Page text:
Philosophical Dictionary, by Voltaire


It is well observed, in the “Dictionnaire Encyclopédique,” in the article “Confiscation,” that the fisc, whether public, or royal, or seignorial, or imperial, or disloyal, was a small basket of reeds or osiers, in which was put the little money that was received or could be extorted. We now use bags; the royal fisc is the royal bag.

In several countries of Europe it is a received maxim, that whosoever confiscates the body, confiscates the goods also. This usage is established in those countries in particular where custom holds the place of law; and in all cases, an entire family is punished for the fault of one man only.

To confiscate the body, is not to put a man’s body into his sovereign lord’s basket. This phrase, in the barbarous language of the bar, means to get possession of the body of a citizen, in order either to take away his life, or to condemn him to banishment for life. If he is put to death, or escapes death by flight, his goods are seized. Thus it is not enough to put a man to death for his offences; his children, too, must be deprived of the means of living.

In more countries than one, the rigor of custom confiscates the property of a man who has voluntarily released himself from the miseries of this life, and his children are reduced to beggary because their father is dead. In some Roman Catholic provinces, the head of a family is condemned to the galleys for life, by an arbitrary sentence, for having harbored a preacher in his house, or for having heard one of his sermons in some cavern or desert place, and his wife and family are forced to beg their bread.

This jurisprudence, which consists in depriving orphans of their food, was unknown to the Roman commonwealth. Sulla introduced it in his proscriptions, and it must be acknowledged that a rapine invented by Sulla was not an example to be followed. Nor was this law, which seems to have been dictated by inhumanity and avarice alone, followed either by Cæsar, or by the good Emperor Trajan, or by the Antonines, whose names are still pronounced in every nation with love and reverence. Even under Justinian, confiscations took place only in cases of high treason. Those who were accused having been, for the most part, men of great possessions, it seems that Justinian made this ordinance through avarice alone. It also appears that, in the times of feudal anarchy, the princes and lords of lands, being not very rich, sought to increase their treasure by the condemnation of their subjects. They were allowed to draw a revenue from crime. Their laws being arbitrary, and the Roman jurisprudence unknown among them, their customs, whether whimsical or cruel, prevailed. But now that the power of sovereigns is founded on immense and assured wealth, their treasure needs no longer to be swollen by the slender wreck of the fortunes of some unhappy family. It is true that the goods so appropriated are abandoned to the first who asks for them. But is it for one citizen to fatten on the remains of the blood of another citizen?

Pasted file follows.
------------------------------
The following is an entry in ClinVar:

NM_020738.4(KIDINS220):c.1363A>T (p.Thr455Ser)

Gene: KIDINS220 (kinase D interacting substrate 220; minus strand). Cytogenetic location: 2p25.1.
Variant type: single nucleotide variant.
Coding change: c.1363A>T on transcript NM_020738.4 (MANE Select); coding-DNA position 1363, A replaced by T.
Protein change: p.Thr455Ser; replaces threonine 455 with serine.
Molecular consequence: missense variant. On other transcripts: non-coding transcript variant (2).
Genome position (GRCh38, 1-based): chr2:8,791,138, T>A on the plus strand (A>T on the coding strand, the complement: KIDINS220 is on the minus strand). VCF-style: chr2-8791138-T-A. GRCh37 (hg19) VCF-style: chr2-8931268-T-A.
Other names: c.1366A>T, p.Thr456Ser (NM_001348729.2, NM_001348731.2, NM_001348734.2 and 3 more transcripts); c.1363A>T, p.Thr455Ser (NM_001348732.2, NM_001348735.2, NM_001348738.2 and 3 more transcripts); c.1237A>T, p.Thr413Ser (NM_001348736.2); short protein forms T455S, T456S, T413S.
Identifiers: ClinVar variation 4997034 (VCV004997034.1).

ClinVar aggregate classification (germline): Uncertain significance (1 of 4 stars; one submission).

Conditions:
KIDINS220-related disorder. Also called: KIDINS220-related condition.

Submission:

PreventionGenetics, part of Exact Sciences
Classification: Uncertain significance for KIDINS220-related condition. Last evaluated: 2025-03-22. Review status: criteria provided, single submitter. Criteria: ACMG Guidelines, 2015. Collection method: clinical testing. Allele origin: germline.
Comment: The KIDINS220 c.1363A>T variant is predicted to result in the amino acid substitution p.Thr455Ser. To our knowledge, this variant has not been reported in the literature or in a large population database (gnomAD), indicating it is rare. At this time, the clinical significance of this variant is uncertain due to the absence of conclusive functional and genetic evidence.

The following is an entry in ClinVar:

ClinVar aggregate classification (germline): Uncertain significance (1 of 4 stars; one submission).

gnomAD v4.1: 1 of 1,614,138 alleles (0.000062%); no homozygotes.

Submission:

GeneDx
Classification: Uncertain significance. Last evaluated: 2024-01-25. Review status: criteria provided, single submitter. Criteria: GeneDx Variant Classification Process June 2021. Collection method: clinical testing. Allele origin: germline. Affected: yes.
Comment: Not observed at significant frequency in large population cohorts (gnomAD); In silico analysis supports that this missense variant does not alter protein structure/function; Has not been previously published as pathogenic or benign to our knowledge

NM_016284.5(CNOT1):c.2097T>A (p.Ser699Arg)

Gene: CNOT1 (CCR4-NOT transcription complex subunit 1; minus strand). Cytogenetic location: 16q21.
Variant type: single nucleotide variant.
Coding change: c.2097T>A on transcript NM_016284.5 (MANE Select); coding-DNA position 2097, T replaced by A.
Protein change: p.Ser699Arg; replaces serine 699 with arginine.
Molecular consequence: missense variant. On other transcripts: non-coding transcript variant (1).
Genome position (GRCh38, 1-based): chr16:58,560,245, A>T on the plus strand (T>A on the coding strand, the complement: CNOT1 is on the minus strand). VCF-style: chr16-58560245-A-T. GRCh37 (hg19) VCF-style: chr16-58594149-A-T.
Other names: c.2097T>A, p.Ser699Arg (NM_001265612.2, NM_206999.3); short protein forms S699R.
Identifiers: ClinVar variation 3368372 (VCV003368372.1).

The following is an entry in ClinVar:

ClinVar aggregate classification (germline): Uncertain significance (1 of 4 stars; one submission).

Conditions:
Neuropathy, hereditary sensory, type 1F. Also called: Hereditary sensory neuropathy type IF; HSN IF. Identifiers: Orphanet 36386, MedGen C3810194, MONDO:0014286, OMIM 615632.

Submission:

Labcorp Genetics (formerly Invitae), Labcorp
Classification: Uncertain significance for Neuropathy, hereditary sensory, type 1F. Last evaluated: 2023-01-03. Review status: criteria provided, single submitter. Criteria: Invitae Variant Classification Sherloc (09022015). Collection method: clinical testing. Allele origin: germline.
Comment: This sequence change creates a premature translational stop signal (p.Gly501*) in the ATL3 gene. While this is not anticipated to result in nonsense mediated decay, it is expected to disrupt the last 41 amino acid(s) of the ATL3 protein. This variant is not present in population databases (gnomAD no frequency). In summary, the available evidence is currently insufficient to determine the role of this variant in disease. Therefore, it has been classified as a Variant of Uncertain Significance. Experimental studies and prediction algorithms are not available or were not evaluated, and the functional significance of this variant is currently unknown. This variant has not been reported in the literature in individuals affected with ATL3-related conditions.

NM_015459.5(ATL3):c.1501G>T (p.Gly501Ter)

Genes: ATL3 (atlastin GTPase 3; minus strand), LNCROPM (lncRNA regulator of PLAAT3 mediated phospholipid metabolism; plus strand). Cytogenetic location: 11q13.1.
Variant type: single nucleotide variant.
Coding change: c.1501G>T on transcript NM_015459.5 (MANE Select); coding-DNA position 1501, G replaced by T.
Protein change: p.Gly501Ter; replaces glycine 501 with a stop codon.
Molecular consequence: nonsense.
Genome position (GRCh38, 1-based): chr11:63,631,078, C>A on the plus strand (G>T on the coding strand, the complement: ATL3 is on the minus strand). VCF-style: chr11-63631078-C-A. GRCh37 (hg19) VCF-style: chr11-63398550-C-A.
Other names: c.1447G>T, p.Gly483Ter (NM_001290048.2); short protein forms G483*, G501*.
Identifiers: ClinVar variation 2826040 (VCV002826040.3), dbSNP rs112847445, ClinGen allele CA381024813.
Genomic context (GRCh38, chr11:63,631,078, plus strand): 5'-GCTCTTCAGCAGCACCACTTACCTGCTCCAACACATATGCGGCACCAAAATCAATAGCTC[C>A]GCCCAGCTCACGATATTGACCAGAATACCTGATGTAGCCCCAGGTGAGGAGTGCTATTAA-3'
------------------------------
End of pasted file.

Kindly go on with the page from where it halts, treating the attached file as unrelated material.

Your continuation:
Confiscation is not admitted in countries where the Roman law is established, except within the jurisdiction of the parliament of Toulouse. It was formerly established at Calais, where it was abolished by the English when they were masters of that place. It appears very strange that the inhabitants of the capital live under a more rigorous law than those of the smaller towns; so true is it, that jurisprudence has often been established by chance, without regularity, without uniformity, as the huts are built in a village.

The following was spoken by Advocate-General Omer Talon, in full parliament, at the most glorious period in the annals of France, in 1673, concerning the property of one Mademoiselle de Canillac, which had been confiscated. Reader, attend to this speech; it is not in the style of Cicero’s oratory, but it is curious:

“In the thirteenth chapter of Deuteronomy, God says, ‘If thou shalt find a city where idolatry prevails, thou shalt surely smite the inhabitants of that city with the edge of the sword, destroying it utterly, and all that is therein. And thou shalt gather all the spoil of it into the midst of the street thereof, and shalt burn with fire the city and all the spoil thereof, every whit, for the Lord thy God.’

“So, in the crime of high treason, the king seized the property, and the children were deprived of it. Naboth having been proceeded against, ‘quia maledixerat regi,’ King Ahab took possession of his inheritance. David, being apprised that Mephibosheth had taken part in the rebellion, gave all his goods to Sheba, who brought him the news — ‘Tibi sunt omnia quæ fuerunt Mephibosheth.’”

The question here was, who should inherit the property of Mademoiselle de Canillac — property formerly confiscated from her father, abandoned by the king to a keeper of the royal treasure, and afterwards given by this keeper of the royal treasure to the testatrix. And in this case of a woman of Auvergne a lawyer refers us to that of Ahab, one of the petty kings of a part of Palestine, who confiscated Naboth’s vineyard, after assassinating its proprietor with the poniard of Jewish justice — an abominable act, which has become a proverb to inspire men with a horror for usurpation. Assuredly, Naboth’s vineyard has no connection with Mademoiselle de Canillac’s inheritance. Nor do the murder and confiscation of the goods of Mephibosheth, grandson of King Saul, and son of David’s friend Jonathan, bear a much greater affinity to this lady’s will.

With this pedantry, this rage for citations foreign to the subject; with this ignorance of the first principles of human nature; with these ill-conceived and ill-adapted prejudices, has jurisprudence been treated on by men who, in their sphere, have had some reputation.

Last updated Sunday, March 27, 2016 at 12:01